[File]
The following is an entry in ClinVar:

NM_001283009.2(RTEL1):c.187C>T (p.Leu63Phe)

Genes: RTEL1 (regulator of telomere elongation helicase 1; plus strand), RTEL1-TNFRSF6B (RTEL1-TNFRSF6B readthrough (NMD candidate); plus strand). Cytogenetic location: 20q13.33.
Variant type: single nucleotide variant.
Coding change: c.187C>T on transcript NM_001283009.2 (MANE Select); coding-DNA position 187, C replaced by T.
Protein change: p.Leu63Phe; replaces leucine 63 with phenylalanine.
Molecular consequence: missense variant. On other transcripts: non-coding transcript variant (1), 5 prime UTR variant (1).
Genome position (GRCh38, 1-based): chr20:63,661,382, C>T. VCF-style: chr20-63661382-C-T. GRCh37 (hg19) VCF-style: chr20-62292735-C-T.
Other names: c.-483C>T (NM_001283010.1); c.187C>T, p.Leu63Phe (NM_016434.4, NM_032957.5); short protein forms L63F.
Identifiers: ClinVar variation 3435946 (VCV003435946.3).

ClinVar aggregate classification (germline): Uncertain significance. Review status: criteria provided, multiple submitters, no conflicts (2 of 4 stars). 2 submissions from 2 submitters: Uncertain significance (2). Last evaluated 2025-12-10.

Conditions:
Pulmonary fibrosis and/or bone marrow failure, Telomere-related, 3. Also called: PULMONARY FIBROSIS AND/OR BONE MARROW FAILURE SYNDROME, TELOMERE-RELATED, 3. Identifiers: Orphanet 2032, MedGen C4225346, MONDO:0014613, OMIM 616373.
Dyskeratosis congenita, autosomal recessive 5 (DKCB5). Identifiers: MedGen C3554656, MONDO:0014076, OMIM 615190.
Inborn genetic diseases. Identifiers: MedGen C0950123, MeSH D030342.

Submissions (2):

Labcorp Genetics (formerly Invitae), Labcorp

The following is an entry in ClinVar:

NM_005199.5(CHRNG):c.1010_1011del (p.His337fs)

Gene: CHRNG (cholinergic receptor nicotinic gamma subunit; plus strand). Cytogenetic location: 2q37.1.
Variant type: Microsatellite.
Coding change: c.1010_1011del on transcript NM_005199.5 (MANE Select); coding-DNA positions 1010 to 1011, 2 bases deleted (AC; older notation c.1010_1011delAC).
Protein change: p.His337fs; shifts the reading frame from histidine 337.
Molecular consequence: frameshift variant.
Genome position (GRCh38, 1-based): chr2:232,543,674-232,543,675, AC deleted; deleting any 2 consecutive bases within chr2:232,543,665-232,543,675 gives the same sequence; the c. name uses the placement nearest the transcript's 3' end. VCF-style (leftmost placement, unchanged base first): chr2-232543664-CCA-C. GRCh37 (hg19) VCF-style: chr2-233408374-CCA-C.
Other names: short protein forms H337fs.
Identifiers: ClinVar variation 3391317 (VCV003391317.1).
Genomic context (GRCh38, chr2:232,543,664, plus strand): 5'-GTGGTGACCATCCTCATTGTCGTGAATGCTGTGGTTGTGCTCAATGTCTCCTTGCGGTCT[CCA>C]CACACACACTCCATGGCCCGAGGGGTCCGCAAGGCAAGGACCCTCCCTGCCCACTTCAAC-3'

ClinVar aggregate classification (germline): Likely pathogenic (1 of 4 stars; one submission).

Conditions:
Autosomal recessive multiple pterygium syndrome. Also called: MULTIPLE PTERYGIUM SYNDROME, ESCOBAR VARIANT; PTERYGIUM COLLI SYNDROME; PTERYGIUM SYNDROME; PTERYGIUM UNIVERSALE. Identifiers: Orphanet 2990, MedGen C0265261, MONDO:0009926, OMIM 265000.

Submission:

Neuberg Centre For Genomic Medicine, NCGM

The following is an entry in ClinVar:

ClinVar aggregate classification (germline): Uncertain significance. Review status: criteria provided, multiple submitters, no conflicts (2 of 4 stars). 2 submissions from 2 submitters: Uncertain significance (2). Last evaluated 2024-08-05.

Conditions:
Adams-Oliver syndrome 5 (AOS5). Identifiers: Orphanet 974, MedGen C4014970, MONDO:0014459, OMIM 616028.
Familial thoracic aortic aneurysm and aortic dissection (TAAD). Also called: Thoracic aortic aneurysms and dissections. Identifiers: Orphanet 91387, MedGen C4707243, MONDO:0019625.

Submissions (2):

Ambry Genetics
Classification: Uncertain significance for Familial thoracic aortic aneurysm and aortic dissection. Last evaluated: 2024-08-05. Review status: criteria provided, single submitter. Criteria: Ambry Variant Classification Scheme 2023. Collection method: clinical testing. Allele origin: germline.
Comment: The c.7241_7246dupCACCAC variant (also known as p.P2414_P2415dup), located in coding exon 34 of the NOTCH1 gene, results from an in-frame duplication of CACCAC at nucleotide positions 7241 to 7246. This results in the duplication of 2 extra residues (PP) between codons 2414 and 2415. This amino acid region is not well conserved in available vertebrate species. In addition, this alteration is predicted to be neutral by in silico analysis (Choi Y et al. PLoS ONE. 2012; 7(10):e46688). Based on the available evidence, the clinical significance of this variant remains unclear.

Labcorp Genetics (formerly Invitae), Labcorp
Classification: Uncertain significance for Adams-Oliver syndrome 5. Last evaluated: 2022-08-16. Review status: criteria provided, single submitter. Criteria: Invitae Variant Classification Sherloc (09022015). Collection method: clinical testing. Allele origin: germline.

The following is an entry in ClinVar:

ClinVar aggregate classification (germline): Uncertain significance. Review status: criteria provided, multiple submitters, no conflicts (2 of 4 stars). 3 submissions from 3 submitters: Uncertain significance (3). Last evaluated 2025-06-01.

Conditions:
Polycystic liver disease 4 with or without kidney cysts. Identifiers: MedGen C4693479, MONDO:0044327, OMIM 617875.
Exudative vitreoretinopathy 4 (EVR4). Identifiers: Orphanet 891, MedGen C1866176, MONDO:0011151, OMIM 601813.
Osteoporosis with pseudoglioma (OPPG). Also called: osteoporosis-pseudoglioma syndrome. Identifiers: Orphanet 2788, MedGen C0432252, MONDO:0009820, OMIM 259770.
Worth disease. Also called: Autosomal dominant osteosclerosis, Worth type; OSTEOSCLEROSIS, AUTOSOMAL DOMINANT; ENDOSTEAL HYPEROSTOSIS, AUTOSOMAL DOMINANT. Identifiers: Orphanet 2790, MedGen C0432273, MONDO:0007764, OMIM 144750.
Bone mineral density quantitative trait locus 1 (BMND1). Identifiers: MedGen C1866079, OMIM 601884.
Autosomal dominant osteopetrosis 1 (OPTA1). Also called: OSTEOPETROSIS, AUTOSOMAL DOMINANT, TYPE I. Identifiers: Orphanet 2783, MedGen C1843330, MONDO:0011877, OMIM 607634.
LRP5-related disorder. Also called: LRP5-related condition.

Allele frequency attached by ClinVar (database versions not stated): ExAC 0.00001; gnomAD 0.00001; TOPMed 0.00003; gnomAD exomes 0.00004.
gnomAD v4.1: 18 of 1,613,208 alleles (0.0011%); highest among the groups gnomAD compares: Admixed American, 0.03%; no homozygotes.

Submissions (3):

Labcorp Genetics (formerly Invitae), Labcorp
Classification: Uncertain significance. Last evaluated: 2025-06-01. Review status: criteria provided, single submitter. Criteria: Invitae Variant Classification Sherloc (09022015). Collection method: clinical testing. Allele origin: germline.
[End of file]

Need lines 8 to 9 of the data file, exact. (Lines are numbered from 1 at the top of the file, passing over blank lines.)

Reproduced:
Genome position (GRCh38, 1-based): chr20:63,661,382, C>T. VCF-style: chr20-63661382-C-T. GRCh37 (hg19) VCF-style: chr20-62292735-C-T.
Other names: c.-483C>T (NM_001283010.1); c.187C>T, p.Leu63Phe (NM_016434.4, NM_032957.5); short protein forms L63F.